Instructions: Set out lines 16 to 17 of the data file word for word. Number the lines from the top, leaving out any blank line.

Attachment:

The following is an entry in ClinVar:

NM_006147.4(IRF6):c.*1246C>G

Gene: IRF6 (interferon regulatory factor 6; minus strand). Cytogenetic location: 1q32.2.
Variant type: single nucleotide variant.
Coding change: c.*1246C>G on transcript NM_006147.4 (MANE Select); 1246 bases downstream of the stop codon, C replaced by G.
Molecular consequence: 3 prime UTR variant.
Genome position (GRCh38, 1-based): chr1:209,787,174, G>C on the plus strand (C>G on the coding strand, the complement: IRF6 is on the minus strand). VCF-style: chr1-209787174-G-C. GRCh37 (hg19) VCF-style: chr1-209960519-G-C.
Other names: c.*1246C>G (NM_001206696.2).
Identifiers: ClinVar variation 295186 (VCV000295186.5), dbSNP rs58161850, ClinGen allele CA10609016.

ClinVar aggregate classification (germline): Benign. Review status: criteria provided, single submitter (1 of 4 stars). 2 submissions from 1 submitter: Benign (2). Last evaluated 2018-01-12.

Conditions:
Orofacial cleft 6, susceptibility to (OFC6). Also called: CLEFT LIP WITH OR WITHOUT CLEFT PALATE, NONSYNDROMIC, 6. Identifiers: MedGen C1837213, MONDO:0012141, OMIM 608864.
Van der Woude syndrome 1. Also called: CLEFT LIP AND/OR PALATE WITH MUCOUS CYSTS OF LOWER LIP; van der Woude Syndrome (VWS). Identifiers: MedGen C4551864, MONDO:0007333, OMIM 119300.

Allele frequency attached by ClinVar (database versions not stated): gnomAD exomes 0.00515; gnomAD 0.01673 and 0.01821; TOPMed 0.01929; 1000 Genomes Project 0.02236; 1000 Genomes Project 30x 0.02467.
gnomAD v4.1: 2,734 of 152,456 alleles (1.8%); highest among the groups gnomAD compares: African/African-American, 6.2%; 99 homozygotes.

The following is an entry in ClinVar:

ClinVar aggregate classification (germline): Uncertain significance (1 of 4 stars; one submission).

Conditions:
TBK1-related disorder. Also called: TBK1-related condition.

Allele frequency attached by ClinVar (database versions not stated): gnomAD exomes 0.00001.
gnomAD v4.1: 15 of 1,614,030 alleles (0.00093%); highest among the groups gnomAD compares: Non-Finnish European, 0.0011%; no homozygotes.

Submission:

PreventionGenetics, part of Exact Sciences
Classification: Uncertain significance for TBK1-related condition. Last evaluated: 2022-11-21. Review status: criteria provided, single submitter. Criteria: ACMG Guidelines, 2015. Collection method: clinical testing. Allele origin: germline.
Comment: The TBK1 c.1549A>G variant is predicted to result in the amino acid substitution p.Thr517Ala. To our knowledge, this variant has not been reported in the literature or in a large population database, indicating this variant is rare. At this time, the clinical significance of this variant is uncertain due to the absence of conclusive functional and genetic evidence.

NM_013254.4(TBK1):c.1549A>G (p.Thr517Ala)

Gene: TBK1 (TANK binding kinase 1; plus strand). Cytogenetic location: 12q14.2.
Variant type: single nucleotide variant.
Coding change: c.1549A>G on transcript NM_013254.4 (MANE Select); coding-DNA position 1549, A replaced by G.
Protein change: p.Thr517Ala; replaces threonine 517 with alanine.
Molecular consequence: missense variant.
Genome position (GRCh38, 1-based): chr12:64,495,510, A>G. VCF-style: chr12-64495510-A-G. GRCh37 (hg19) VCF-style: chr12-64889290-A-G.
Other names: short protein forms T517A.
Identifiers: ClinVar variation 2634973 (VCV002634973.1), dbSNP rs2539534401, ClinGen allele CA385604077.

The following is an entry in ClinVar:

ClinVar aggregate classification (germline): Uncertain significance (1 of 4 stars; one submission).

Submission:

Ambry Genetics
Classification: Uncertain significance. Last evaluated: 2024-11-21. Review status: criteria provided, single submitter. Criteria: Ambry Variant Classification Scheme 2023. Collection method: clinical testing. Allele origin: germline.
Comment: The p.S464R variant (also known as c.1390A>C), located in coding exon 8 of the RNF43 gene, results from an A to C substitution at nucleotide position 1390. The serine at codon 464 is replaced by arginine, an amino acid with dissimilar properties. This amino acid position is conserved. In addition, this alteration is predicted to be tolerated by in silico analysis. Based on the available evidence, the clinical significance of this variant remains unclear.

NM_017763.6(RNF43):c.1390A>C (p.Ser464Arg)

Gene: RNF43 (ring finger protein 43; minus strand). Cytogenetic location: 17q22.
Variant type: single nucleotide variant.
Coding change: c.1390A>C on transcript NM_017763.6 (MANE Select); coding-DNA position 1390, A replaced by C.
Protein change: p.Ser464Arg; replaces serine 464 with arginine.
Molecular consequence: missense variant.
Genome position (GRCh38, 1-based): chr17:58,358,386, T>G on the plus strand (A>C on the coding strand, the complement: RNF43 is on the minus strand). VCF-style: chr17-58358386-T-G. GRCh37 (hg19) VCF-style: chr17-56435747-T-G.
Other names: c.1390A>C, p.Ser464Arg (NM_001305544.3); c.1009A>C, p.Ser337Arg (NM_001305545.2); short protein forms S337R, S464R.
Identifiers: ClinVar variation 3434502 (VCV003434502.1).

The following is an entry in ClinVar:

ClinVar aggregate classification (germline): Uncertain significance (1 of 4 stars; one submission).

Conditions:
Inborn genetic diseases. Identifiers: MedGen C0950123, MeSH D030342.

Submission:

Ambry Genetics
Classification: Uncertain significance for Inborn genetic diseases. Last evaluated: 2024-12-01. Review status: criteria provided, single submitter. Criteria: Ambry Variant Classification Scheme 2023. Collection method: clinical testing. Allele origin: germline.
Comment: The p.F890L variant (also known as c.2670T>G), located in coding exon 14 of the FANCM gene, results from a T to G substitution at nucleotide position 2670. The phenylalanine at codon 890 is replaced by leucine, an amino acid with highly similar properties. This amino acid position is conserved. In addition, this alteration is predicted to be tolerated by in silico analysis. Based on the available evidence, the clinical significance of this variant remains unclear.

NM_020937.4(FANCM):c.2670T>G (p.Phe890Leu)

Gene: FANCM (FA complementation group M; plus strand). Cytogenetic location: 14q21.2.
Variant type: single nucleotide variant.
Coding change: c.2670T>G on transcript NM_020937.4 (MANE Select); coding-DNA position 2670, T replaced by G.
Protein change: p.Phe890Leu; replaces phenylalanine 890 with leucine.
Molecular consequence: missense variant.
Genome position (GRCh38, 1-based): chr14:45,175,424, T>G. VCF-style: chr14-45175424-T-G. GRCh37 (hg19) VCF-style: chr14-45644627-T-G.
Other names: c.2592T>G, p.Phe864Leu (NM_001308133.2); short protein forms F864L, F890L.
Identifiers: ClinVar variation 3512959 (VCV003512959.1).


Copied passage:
The following is an entry in ClinVar:

ClinVar aggregate classification (germline): Uncertain significance (1 of 4 stars; one submission).